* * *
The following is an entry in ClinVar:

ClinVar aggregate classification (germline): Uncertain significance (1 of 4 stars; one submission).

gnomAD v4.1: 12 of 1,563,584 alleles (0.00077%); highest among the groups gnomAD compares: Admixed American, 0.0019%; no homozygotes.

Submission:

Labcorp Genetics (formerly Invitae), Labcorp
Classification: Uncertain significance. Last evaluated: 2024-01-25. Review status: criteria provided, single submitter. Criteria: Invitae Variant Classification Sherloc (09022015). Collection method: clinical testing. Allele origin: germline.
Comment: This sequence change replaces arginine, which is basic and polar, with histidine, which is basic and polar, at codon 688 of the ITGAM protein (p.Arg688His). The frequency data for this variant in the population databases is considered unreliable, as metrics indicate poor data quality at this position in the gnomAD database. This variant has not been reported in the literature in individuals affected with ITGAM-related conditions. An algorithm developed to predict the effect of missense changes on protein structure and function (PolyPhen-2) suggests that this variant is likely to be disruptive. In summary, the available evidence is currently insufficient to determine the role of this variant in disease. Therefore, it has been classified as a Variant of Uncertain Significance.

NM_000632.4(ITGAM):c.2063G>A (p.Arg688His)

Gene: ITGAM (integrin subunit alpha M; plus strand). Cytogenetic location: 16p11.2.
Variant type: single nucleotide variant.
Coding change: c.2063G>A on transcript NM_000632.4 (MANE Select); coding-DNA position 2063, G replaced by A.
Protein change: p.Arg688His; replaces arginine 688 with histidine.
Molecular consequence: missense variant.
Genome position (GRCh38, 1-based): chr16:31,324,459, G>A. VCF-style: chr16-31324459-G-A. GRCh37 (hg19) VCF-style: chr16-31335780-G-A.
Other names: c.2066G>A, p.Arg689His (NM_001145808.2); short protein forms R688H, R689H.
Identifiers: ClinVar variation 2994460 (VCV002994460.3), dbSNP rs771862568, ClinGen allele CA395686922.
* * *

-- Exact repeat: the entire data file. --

The following is an entry in ClinVar:

ClinVar aggregate classification (germline): Uncertain significance (1 of 4 stars; one submission).

gnomAD v4.1: 12 of 1,563,584 alleles (0.00077%); highest among the groups gnomAD compares: Admixed American, 0.0019%; no homozygotes.

Submission:

Labcorp Genetics (formerly Invitae), Labcorp
Classification: Uncertain significance. Last evaluated: 2024-01-25. Review status: criteria provided, single submitter. Criteria: Invitae Variant Classification Sherloc (09022015). Collection method: clinical testing. Allele origin: germline.
Comment: This sequence change replaces arginine, which is basic and polar, with histidine, which is basic and polar, at codon 688 of the ITGAM protein (p.Arg688His). The frequency data for this variant in the population databases is considered unreliable, as metrics indicate poor data quality at this position in the gnomAD database. This variant has not been reported in the literature in individuals affected with ITGAM-related conditions. An algorithm developed to predict the effect of missense changes on protein structure and function (PolyPhen-2) suggests that this variant is likely to be disruptive. In summary, the available evidence is currently insufficient to determine the role of this variant in disease. Therefore, it has been classified as a Variant of Uncertain Significance.

NM_000632.4(ITGAM):c.2063G>A (p.Arg688His)

Gene: ITGAM (integrin subunit alpha M; plus strand). Cytogenetic location: 16p11.2.
Variant type: single nucleotide variant.
Coding change: c.2063G>A on transcript NM_000632.4 (MANE Select); coding-DNA position 2063, G replaced by A.
Protein change: p.Arg688His; replaces arginine 688 with histidine.
Molecular consequence: missense variant.
Genome position (GRCh38, 1-based): chr16:31,324,459, G>A. VCF-style: chr16-31324459-G-A. GRCh37 (hg19) VCF-style: chr16-31335780-G-A.
Other names: c.2066G>A, p.Arg689His (NM_001145808.2); short protein forms R688H, R689H.
Identifiers: ClinVar variation 2994460 (VCV002994460.3), dbSNP rs771862568, ClinGen allele CA395686922.